The Supatrac Blackbird Tonearm – Part 2
By Roy Gregory
Splitting a review between the design and practicality aspects of a product and the way that it performs, is only really necessary if that product challenges convention, accepted thinking and current technology or constructional approaches. The SupaTrac Blackbird tonearm qualifies on all counts. So much so in fact, that it took the best part of three-and-a-half thousand words just to describe the way it’s put together and the thinking behind it. Even after all that, I’ve had a flurry of questions seeking further clarification. But if the Blackbird is different when it comes to concept and construction, those differences are also reflected in its musical qualities. This is an arm that sounds as different as it looks, but the way it looks/works and the way it sounds are intimately connected. So before plunging into Part 2 of this review in order to see how the tonearm sounds, it is worth making sure that you’ve absorbed Part 1 (https://gy8.eu/review/breaking-the-sound-barrier/) so that you’ve got the background as to why.
Now that we’re all on the same page…
With the string-suspended, horizontal uni-pivot concept now firmly planted in your mind, it’s time to actually start playing – and playing with – the Blackbird. But before we do, it’s also time for a significant update: the arm pillar with the promised VTA adjustment post that I mentioned in Part 1 duly arrived and was installed, a process that further underlined how familiarity with the Blackbird makes handling it and setting it up significantly easier. I swapped out the previous arm pillar, remounted the arm-wand and re-set the arm’s alignment in around 15-minutes. I was futzing around for most of an afternoon the first time I installed the Supatrac. As alien as the Blackbird’s construction might seem at first, it’s remarkable how, once you get your head round the internal logic, all the parts fall into place. The VTA adjustment is (as you might expect) simplicity itself. A long, Delrin tipped screw is inserted vertically through the platform that supports the cueing device. This rests on the arm-mounting collar, so that turning it clockwise gradually raises the arm, turning it anti-clockwise lowers it. Obviously you need to slacken the arm-height locking screw slightly to allow free movement, but not too much, or the arm-pillar flops sideways. Just like the cueing device, Supatrac saw no sense in reinventing the wheel. This approach is familiar from a number of different arms, including the recently reviewed Alphason HR-200S. It’s an ideal solution for one-time set up and can even be used ‘on-the-fly’, on the right ‘table and with some care and a little practice. My early sample had a slot head on the screw, although I understand that a socket head will be used in production, which will make using the VTA screw even easier.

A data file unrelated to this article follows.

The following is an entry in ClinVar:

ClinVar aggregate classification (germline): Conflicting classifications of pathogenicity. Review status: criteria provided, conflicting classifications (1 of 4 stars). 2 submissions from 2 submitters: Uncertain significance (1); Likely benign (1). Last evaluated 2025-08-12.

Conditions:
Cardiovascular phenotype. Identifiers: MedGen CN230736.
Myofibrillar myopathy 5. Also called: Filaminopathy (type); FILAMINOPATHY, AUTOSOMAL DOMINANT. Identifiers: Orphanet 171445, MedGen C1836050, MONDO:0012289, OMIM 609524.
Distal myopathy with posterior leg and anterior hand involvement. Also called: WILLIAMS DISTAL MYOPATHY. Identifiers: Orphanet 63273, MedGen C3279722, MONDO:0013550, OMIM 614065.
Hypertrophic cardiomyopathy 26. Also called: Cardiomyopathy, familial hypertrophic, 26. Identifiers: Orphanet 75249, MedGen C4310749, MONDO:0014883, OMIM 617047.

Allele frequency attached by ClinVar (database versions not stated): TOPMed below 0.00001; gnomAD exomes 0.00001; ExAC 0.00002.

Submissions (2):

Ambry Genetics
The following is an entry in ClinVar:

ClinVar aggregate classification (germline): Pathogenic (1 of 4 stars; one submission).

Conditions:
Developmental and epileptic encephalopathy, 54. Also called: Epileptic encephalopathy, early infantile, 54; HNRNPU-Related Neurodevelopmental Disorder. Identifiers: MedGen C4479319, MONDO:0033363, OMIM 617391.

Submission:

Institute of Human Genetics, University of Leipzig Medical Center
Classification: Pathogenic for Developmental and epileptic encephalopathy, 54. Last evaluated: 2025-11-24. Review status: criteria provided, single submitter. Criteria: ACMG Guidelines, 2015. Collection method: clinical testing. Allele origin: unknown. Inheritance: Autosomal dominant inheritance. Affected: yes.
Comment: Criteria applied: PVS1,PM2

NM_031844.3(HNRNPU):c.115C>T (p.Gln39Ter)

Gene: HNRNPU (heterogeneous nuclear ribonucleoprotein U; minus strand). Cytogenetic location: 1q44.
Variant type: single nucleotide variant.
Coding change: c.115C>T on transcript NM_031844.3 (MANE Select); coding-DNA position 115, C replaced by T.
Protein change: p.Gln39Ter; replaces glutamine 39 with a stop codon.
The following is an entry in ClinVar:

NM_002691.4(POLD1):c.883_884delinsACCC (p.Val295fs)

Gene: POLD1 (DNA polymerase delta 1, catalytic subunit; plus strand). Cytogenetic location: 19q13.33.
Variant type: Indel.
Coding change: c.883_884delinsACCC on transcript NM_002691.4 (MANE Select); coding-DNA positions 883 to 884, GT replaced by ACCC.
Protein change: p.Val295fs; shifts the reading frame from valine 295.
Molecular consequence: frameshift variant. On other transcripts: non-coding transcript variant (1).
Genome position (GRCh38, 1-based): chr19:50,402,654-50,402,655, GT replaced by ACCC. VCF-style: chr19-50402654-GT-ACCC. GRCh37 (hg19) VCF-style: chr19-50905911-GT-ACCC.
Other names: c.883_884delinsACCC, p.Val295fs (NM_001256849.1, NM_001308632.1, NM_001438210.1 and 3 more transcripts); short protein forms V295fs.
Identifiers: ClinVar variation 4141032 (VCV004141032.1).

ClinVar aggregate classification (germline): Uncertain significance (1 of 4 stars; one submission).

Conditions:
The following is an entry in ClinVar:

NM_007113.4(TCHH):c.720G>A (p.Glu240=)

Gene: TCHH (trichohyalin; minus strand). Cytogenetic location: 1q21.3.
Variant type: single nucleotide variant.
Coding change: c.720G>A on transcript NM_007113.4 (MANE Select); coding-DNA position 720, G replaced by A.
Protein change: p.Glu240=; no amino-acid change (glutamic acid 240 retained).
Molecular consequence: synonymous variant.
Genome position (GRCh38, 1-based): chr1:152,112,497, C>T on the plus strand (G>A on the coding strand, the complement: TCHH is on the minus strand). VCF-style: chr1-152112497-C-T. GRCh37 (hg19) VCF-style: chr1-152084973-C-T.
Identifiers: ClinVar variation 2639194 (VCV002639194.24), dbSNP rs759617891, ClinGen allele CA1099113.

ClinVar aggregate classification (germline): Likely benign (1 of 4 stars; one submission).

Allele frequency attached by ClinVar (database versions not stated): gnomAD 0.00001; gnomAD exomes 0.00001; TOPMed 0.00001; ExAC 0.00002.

Talking of turntables, I used the Blackbird on two different decks: the GPA Monaco v2.0 and, initially, the VPI Avenger – although the arm quickly outgrew that ‘table. Thanks to the variable effective mass, I also got to play with different cartridges, including the Fuuga and the Lyra Dorian, although ultimately I settled on the Lyra Etna Lambda for most of the listening, which suited the arm extremely well without the application of additional mass. But the Blackbird’s inherent character and qualities were immediately apparent, irrespective of partnering turntable and cartridge. This arm is Fast, dynamically Unfettered and Naturally expressive. Yep – it’s just plain FUN.
You can break the sound down in a number of ways. It is quick, clean and lucid. It is rhythmically sure-footed and incredibly articulate. The soundstage is wide open and uncluttered, with clearly defined space between performers. Micro-dynamics and instrumental textures are beautifully resolved, separating instruments and voices tonally as well as spatially. Its leading edge definition is exemplary, placing a note and its amplitude with certainty and clarity. Which, taken together, adds up to quite the sonic laundry list. But what makes the blackbird so instantly engaging is the way in which it combines those qualities to create a meaningful musical whole.